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Psychological Safety in Teams

"Psychological safety is a belief that one will not be punished or humiliated for speaking up with ideas, questions, concerns, or mistakes.

Prof. Amy C. Edmondson

Team Meeting

Why PS matters?

Multiple research has shown that the most effective teams score high in psychological safety.

One of them was Google’s Project Aristotle, which studied team effectiveness for 2 years among 180 teams. Psychological Safety turned out to be the number one factor differentiating their highest performing teams, where results showed in:

  • revenue about 50% up

  • rated as effective x2 by executives

  • less likely to leave  

(Read more about Project Aristotle in The New York Times Magazine)

Source: Rozovsky, J. (2015) The five keys to a successful Google team. Rework. Retrieved from

Rework Psychological Safety
What are known benefits of Psychological Safety?

Improved communication: When employees feel psychologically safe, they are more likely to share their thoughts, ideas, and concerns openly and honestly. This can lead to better communication and collaboration within teams, which in turn can improve performance and productivity. Increased creativity and innovation: Psychological safety encourages risk-taking and experimentation, which can lead to more creative and innovative solutions to business problems. Greater employee engagement: When employees feel psychologically safe, they are more likely to be engaged in their work and committed to their organization. This can result in reduced turnover and higher levels of job satisfaction. Better decision-making: When teams feel psychologically safe, they are more likely to engage in constructive conflict and debate. This can lead to more informed and thoughtful decision-making, as well as a greater sense of ownership and buy-in from team members. Enhanced well-being: A psychologically safe workplace can lead to improved mental health and well-being for employees. When employees feel supported and valued, they are less likely to experience stress, burnout, or other negative health outcomes.

How to measure PS in teams?

Psychological safety assessment

In cooperation with Fearless Organization we are able to measure levels of psychological safety across teams and co-design approaches to improve situation where it is needed. 

Fearless Organization Scan measures the level of psychological safety for your organization, department or team using the seven statement survey. As a result you receive an anonymous PSI (Psychological Safety Index) report that shows how your team or organization stacks up against the global benchmark data.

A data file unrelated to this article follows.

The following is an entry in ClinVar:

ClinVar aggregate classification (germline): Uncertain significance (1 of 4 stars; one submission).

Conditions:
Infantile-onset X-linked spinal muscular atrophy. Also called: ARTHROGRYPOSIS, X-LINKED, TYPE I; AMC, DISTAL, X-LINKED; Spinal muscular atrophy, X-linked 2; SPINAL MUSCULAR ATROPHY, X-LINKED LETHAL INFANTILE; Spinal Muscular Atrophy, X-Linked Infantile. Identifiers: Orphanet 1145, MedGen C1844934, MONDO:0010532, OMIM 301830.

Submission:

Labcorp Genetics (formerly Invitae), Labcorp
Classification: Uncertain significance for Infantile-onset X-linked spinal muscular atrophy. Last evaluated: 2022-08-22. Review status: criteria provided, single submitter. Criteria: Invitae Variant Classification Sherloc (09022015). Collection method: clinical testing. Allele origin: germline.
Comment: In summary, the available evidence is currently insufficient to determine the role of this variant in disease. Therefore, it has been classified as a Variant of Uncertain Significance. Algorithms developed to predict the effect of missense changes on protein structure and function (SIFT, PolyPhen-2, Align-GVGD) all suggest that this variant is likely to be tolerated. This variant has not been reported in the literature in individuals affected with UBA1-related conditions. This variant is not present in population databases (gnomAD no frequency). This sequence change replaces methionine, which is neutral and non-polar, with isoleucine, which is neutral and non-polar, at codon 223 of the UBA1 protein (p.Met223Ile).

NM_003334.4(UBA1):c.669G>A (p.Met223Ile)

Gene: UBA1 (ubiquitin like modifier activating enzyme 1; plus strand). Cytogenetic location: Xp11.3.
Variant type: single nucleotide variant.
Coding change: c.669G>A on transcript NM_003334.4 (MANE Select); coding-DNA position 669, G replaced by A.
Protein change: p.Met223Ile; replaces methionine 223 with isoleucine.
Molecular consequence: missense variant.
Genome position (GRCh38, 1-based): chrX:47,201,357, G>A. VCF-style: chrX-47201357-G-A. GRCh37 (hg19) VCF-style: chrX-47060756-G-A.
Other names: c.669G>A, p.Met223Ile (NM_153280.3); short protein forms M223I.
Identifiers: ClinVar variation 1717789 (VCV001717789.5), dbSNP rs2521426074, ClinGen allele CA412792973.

The teams are being assessed across 4 key dimensions that are reflected in the scan report: 

  • attitude to risk and failure,

  • willingness to help,

  • open conversation, 

  • inclusivity and diversity.

PSI Report includes:

1. Anonymous Team Report

2. Individual Report for each Team Member

Here is an example of the report on one of the dimensions:

Psychological safety assessment

What happens after the PSI Report?

Team Meeting

Fearless Organization Scan Debrief

After the PSI of your team is measured you will be provided with PSI results debrief with a certified Psychological Safety Practitioner.


This offering is an opportunity for you and your team to grow. Sometimes you need to slow down to go faster. 

In addition to a team report and individual reports for each team member, this package contains:

  1. Intake with team lead - a certified Practitioner will contact the team lead to obtain context and background, so the team can get the maximum leverage out of the debrief session.

  2. Fearless Organization Scan Debrief - typically a two and a half to four hour session that consists of an introduction to psychological safety, the debrief of the results and a guided dialogue in the team about impact and coming away with actionable insights.

When you use the actual team instrument, all team members receive their personal report with comparison data from team members. This naturally triggers interest in participants who wonder why they scored this way, in comparison to other team members.

This leads to an ensuing dialogue, where often the score on one the four domains:

  1. Open conversation

  2. Willingness to help

  3. Inclusion & diversity

  4. Attitude to risk & failure

reveal differences in perceived psychological safety and the underlying dysfunctional patterns in team dynamics. These can then be explored productively, so the team can start to shift its game.

The whole process is led by certified Fearless Organization Practitioner Olga Zimmermann

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